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Complexin stabilizes newly primed synaptic vesicles and prevents their premature fusion at the mouse calyx of held synapse

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Neher,  E.
Emeritus Group of Membrane Biophysics, MPI for Biophysical Chemistry, Max Planck Society;

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Taschenberger,  H.
Research Group of Activity-Dependent and Developmental Plasticity at the Calyx of Held, MPI for biophysical chemistry, Max Planck Society;

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Citation

Chang, S., Reim, K., Pedersen, M., Neher, E., Brose, N., & Taschenberger, H. (2015). Complexin stabilizes newly primed synaptic vesicles and prevents their premature fusion at the mouse calyx of held synapse. Journal of Neuroscience, 35(21), 8272-8290. doi:10.1523/JNEUROSCI.4841-14.2015.


Cite as: http://hdl.handle.net/11858/00-001M-0000-0027-82AF-7
Abstract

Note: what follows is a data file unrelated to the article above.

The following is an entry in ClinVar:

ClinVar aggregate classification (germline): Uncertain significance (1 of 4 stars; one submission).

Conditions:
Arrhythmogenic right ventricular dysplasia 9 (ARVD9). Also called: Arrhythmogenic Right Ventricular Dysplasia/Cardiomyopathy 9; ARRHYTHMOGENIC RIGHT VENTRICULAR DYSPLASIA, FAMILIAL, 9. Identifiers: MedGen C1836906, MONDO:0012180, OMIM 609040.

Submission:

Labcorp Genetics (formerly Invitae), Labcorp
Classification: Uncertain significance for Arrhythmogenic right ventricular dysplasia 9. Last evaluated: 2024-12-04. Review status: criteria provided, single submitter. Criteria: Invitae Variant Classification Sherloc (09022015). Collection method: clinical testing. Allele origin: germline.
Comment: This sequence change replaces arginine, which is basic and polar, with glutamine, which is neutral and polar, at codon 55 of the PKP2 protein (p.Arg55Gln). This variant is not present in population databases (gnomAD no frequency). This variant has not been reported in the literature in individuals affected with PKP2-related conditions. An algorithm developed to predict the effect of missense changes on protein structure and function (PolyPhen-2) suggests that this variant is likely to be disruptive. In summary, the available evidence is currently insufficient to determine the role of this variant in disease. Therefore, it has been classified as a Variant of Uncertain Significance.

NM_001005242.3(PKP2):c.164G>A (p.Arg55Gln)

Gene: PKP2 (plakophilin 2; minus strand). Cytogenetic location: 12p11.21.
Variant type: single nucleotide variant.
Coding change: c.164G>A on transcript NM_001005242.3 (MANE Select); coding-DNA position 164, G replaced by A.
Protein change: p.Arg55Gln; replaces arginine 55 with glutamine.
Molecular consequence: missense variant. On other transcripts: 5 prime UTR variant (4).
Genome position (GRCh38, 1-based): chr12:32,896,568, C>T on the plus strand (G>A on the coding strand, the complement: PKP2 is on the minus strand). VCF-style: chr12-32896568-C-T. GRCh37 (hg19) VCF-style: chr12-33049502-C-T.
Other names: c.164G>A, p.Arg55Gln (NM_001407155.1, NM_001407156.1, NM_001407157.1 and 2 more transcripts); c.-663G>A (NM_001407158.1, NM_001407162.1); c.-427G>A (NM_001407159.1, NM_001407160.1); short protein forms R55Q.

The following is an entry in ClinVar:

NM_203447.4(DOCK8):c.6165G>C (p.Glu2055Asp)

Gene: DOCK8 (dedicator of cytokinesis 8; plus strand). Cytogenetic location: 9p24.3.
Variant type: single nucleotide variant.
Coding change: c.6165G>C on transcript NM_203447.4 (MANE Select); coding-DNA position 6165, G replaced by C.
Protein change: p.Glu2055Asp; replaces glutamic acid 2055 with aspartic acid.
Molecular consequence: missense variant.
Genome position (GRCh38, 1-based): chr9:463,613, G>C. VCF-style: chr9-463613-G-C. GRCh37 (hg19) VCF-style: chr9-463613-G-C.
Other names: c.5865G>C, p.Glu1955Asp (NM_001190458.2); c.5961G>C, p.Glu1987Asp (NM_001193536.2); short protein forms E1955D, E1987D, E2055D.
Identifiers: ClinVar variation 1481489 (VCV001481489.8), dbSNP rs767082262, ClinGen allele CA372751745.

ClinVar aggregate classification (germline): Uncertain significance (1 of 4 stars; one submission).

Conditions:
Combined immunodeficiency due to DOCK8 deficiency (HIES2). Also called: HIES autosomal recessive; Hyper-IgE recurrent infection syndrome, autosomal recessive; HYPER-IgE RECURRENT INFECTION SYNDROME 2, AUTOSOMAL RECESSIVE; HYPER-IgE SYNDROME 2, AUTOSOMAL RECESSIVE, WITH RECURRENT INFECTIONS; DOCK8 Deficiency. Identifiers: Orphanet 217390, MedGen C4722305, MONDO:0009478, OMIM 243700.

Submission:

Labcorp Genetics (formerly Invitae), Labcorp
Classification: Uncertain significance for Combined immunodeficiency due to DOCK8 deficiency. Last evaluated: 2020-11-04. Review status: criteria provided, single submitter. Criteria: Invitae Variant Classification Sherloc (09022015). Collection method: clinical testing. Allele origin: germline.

Complexins (Cplxs) are small synaptic proteins that cooperate with SNARE-complexes in the control of synaptic vesicle (SV) fusion. Studies involving genetic mutation, knock-down, or knock-out indicated two key functions of Cplx that are not mutually exclusive but cannot easily be reconciled, one in facilitating SV fusion, and one in “clamping” SVs to prevent premature fusion. Most studies on the role of Cplxs in mammalian synapse function have relied on cultured neurons, heterologous expression systems, or membrane fusion assays in vitro, whereas little is known about the function of Cplxs in native synapses. We therefore studied consequences of genetic ablation of Cplx1 in the mouse calyx of Held synapse, and discovered a developmentally exacerbating phenotype of reduced spontaneous and evoked transmission but excessive asynchronous release after stimulation, compatible with combined facilitating and clamping functions of Cplx1. Because action potential waveforms, Ca2+ influx, readily releasable SV pool size, and quantal size were unaltered, the reduced synaptic strength in the absence of Cplx1 is most likely a consequence of a decreased release probability, which is caused, in part, by less tight coupling between Ca2+ channels and docked SV. We found further that the excessive asynchronous release in Cplx1-deficient calyces triggered aberrant action potentials in their target neurons, and slowed-down the recovery of EPSCs after depleting stimuli. The augmented asynchronous release had a delayed onset and lasted hundreds of milliseconds, indicating that it predominantly represents fusion of newly recruited SVs, which remain unstable and prone to premature fusion in the absence of Cplx1.